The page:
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Megan Walker: Hello and welcome to Market Savvy Conversations. My name is Megan Walker. Today, I'm delighted to be joined by a very special guest Tim Kittel, who is the National President of Speech Pathology Australia and is also a practicing speech pathologist. We're going to be talking about the challenges faced by therapists in private practice in these fast-paced, high demand times. Hi Tim, how are you?

Tim Kittel: Hi, Megan. I'm really good. Thank you. Thanks for inviting me along.

Megan Walker: I'm so glad to have you here. Tim, give us the background, start by telling us a little bit about who you are, your studies, where you've practiced. Just your story.

Tim Kittel: Sure, absolutely. Look, I was one of the lucky ones who fell into speech pathology. So I started doing a degree majoring in English thinking that I would be an English teacher and that was kind of the goal I was going to live happily ever after and teach children. But it turns out that perhaps it's not a fairytale that actually teaching is something that maybe I don't have the skillset for. That crowd control of things. I was much more interested in language. And when I actually found out that speech pathology is more than very traditional articulation therapy or stuttering or lisp but actually there's a whole world of vocabulary and story creation and sentence structure. It worked, it just clicked for me.

So I started my studies at Flinders University, I'm based in South Australia. And just loved it. Loved absolutely every single day. As soon as I walked into the lecture theater, I was just, "Oh, this is really interesting stuff." But I ended up with my first job working in education. That's where I wanted to be. And working in classrooms with teachers and loved that job. But then an opportunity came up in disability. So I jumped shipped after about a year and started working with small kids in disability. And then, it was back in the beginning of the century where we could travel places. And I ended up spending five years in the UK, also working in Central London, doing some really fantastic stuff. Again with pediatrics. I've always been focused on developmental language, which I really, really loved.

Then after five years I came back and then did some rounds again. Went into hospital, back into disability school age, found myself in education again. And my longest job is now this one where I work in a private practice and see kids one-to-one. But I suppose I've done lots and lots of things but I've always really liked quite direct therapy with kids working really, really hard.

Megan Walker: Oh, fantastic. What an amazing background and the stories you could tell.

Tim Kittel: Look, absolutely. It really is one of the best things, it's one of those, it's not the only career, but I think with a lot of allied health professions, you can actually have... Once you've done a few years at something, you either challenge yourself and move upwards or you move into a completely different field. Because it's so much you can do.

Megan Walker: Yeah. Wonderful. And in moving up and progressing your career, you've taken on a number of board positions. Would you like to talk to that?

Tim Kittel: Yes. So, that's been fascinating. Again, an accidental fall into. So I was working in education and I took on a contract role as the Principal Speech Pathologist for education in South Australia and was doing a lot of work with adolescents and discovering the difference between regular adolescents and adolescents who've actually grown up with a language disorder. And actually those two look very, very similar to one another which is fascinating stuff. Anyway, I was doing a lot of work and pilot project working. I think that's what drew the board of directors' attention to me. As being doing something somewhat different. And I was asked to apply for a position on the board. And I rather blindly did that and ventured into this amazing group of very, very inspirational people at the top of their careers and throwing out ideas. And it was something completely different for me, Megan. So all of a sudden we're looking at strategy.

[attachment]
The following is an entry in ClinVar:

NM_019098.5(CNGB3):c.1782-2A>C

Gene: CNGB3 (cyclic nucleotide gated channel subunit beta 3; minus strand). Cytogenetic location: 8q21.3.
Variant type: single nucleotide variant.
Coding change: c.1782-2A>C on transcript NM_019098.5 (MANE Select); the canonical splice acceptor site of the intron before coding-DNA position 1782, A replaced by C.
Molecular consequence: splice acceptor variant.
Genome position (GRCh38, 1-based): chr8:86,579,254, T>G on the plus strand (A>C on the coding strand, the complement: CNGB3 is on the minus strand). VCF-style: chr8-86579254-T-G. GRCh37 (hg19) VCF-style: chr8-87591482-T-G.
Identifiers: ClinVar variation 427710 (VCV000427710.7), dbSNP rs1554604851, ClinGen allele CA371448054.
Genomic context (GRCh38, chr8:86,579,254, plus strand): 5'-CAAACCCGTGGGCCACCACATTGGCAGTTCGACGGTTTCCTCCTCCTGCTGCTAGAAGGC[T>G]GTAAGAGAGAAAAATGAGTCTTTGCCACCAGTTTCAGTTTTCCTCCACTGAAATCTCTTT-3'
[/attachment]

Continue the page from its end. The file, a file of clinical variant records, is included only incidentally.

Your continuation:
Megan Walker: And governance?

Tim Kittel: Yeah, exactly. Not just clinical governance, but real corporate governance, how do you influence people? Advocacy, media, very, very high level conversations. And normally, I would have turned tail and ran but I didn't realise that, of course, when you're sitting on a board, you're actually there with a group of people and it's like a team sport, really having a bit of a go and looking at fascinating problems and fleshing it out. Which is really different to my private practice where, one person in a room with a family and I feel like I'm the one that has to provide all of the answers. Now all of a sudden I don't, I can provide the questions.

Tim Kittel: So it's been fascinating. I joined the board in 2015 and just loved it. And when I fall into something that I love, I think like most allied health professionals, you research as much as you possibly can about it. So I decided to train myself up a little bit and really start working out, what is strategy? What is risk? How do we do the best job that we possibly can do when we're in a board? I've fallen into it. I'd actually probably better be pretty good at that because there's a lot of responsibility involved in it. So I did, I trained myself up and I was very, very lucky to be voted on to an international board, which is called IALP but it actually stands for the International Association for Communication Sciences and Disorders.